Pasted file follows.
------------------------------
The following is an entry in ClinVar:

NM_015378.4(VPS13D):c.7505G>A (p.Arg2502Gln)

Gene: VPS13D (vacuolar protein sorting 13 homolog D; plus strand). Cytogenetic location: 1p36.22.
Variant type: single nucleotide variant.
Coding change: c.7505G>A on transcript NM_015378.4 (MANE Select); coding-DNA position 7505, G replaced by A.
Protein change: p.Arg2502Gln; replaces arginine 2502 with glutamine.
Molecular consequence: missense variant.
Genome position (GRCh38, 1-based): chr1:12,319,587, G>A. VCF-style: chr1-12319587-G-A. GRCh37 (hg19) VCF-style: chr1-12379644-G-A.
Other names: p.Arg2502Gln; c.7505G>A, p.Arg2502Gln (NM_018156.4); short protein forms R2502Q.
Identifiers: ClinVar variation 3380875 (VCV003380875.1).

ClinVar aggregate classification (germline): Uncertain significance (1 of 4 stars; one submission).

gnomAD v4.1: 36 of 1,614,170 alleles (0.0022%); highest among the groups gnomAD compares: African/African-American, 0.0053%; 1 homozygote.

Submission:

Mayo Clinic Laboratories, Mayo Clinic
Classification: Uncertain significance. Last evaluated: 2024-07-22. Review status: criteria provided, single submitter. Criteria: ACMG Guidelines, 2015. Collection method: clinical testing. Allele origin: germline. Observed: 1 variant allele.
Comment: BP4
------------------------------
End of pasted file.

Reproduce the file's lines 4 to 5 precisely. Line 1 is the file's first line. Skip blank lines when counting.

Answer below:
Variant type: single nucleotide variant.
Coding change: c.7505G>A on transcript NM_015378.4 (MANE Select); coding-DNA position 7505, G replaced by A.